There are three main questions when it comes to career management: Where do you come from? Where are you today? Where do you want to go?
We don’t have full control over our lives and choices; there are many situations, opportunities and people that are beyond our reach and control. There is no straight road ahead of us that enables us to determine the route to follow, take a bearing and start walking. We now mention a much more complicated geography when talking about careers. There are mountains, hills, unpassable rivers and cliffs ahead of us. Even if we set our route to the North, the obstacles on the way make it impossible to follow; and we follow North-east some days while North-west some others. But sometimes when we lose track, we might find ourselves heading south. I share below the three principles to keep in mind to stay in route in terms of career management.
The greatest skill those who can manage their careers have is the ability to navigate in this complicated geography.
Push Vs. Pull
I have heard career stories from thousands of people as a part of my job. I can tell you this as a person who is about to make his fifth career change: There are difficult goals, difficult people and difficult conditions in every work environment. There are environments in corporate life that interfere with personal life, keep one from having a balanced life, require long and hard working periods, and sometimes give unrealistic goals. Excluding environments where one is under the risk of getting permanent psychological harm (life is too short for this); not pushing but pulling factors should convince one to change jobs. No matter how harsh the conditions are, it only brings regret to act on the feeling of getting rid of something. Pushing factors shouldn’t govern a person, but the attraction of the pulling ones should be determinant.
How do the new job or conditions that come after resignation speak to the feeling of pointfulness? How advantageous is it financially? Is it compatible with the person’s own strengths and weaknesses? Does it even match the direction he wants to follow? Will he get better as he does his new duty or job? What are the “pulling” factors?
So it should be the pulling factors that are effective in making the decision, not the pushing ones. Otherwise you might find yourself in unwanted conditions after a relief of 1-2 months.
In other words;
It doesn’t matter what you escape from but what you run towards.
In trainings I have given on Staying Happy by Questioning, I ask people to tell about themselves without mentioning themselves, and their current title and duties. I see a difficulty in answering this question in everyone (including myself). People start asking questions like “What remains of me if I take away my job title and duty of today?” Then I don’t need to add anything else. As I wrote before, it is not answering but asking questions that is important.
There is no problem in telling your short-term stories; telling where we are today, what we have done in the past and what we want to do in the couple of years to follow. But it is not as easy to discover our long-term stories. Those who put a lot of effort into this win more both in life and in career. They know where they want to see themselves in the following years (although they don’t detail it completely), what kind of skills they want to gain and what kind of a person they want to be. Most importantly, they have discovered what their values are.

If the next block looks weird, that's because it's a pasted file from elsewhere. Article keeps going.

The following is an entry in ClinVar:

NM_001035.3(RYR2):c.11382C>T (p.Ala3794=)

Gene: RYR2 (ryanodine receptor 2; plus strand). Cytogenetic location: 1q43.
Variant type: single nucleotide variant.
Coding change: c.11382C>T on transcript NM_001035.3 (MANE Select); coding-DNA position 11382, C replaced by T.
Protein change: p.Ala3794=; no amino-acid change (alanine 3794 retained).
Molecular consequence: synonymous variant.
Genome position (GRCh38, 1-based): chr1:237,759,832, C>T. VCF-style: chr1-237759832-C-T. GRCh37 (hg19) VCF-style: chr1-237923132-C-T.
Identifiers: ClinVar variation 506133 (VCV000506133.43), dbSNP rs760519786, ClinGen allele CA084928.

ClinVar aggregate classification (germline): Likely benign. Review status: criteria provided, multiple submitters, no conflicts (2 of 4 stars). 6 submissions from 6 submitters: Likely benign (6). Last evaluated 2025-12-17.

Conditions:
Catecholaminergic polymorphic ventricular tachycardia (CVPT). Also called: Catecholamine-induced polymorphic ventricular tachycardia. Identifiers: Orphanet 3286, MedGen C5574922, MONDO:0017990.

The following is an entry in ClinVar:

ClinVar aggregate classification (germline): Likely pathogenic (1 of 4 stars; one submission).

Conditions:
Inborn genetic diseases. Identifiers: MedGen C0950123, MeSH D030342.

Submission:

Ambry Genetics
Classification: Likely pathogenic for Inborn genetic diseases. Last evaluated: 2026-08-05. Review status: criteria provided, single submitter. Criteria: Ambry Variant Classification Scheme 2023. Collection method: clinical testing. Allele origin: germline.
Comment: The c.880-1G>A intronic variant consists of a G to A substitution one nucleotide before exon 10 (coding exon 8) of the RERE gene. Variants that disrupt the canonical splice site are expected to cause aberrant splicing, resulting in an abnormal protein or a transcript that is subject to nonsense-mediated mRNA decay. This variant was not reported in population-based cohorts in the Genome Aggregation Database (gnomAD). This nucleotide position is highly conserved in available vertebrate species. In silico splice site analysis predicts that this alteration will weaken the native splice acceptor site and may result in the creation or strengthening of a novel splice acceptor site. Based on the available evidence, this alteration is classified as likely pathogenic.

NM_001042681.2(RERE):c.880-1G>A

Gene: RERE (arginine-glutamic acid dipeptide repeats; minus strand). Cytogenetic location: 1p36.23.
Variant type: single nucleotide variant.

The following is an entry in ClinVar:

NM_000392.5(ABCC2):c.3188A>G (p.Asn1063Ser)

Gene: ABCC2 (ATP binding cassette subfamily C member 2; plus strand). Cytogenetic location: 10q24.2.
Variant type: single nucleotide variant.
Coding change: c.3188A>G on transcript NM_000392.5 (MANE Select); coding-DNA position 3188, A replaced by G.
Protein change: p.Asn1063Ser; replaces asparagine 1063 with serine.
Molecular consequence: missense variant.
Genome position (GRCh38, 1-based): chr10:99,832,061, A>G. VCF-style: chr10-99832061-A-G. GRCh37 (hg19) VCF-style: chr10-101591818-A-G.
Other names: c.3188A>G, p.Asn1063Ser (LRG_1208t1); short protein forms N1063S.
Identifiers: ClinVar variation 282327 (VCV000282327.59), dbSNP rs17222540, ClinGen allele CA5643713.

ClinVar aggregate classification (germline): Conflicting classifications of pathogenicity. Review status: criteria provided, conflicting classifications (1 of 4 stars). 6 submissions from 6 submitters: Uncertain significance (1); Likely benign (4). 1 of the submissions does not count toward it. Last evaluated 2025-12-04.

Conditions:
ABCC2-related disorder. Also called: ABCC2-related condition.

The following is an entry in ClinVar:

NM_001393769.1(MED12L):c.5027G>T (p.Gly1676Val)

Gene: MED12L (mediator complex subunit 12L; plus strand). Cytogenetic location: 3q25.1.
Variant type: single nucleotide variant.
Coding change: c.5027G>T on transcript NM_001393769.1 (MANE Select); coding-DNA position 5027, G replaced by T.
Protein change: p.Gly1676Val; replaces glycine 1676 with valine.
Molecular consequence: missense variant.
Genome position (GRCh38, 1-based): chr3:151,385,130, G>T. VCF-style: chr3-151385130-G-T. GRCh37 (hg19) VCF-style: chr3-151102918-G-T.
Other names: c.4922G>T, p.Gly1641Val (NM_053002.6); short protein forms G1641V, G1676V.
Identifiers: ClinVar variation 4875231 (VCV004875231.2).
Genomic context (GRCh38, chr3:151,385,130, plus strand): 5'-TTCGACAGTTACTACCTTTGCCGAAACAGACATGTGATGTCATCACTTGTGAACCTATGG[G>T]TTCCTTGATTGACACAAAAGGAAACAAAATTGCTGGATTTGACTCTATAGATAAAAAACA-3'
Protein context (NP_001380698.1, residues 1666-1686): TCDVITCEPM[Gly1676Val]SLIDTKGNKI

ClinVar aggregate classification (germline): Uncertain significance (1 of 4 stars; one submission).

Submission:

Those who know their long-term stories have the advantage of evaluating their every career move as in “Does it fit my story?” or “Does it fit my values?” and take strong steps that don’t divert from the route. This gives them significant power in career management.It is not always possible to go straight all the time. Career paths are full of unsurpassable rivers as in nature.
Total Benefit Analysis
The first difficulty in this matter is that we cannot directly compare the benefits that can be calculated in a concrete and clear way (working hours, location of the work-place, commuting distance, salary, bonuses, stimulus packages etc.) and those that cannot easily be quantified (feeling of accomplishment that the job brings, its suitability to the person, extend to which it answers the need to be doing something meaningful in the long run, richness of the relationships built with co-workers etc.).
People tend to decide based on concrete and clearly calculable benefits when deciding to switch to a new job. I can say this based on the hundreds of hiring and offering processes I have had the chance of witnessing. Yet the irony here is that people reach the clarity of mind that can analyse the abstract and concrete benefits holistically only after starting working in the job. Dissatisfaction with both the concrete and abstract benefits that I have listed above play a part in the job-change decision and in career management.
A person can holistically view the pros and cons of the situation he is in only as he lives, contacts people, and works on different areas possibly with the ability to think long-term. Of course the skill here is to be able to see this before making the decision, not after making the decision of changing jobs and going through the experience.
Holistic Decisions (concrete + abstract)
People who are good at drawing their life routes and career management can see the concrete benefits correctly. They analyse the decisions they make holistically.
In addition to these three main points; I have seen that being able to make the right sacrifices when necessary and going after learning opportunities at times instead of financial power have contributed a lot in the pasts of successful people.
With hope that we all can stay in route in the hustle of corporate life…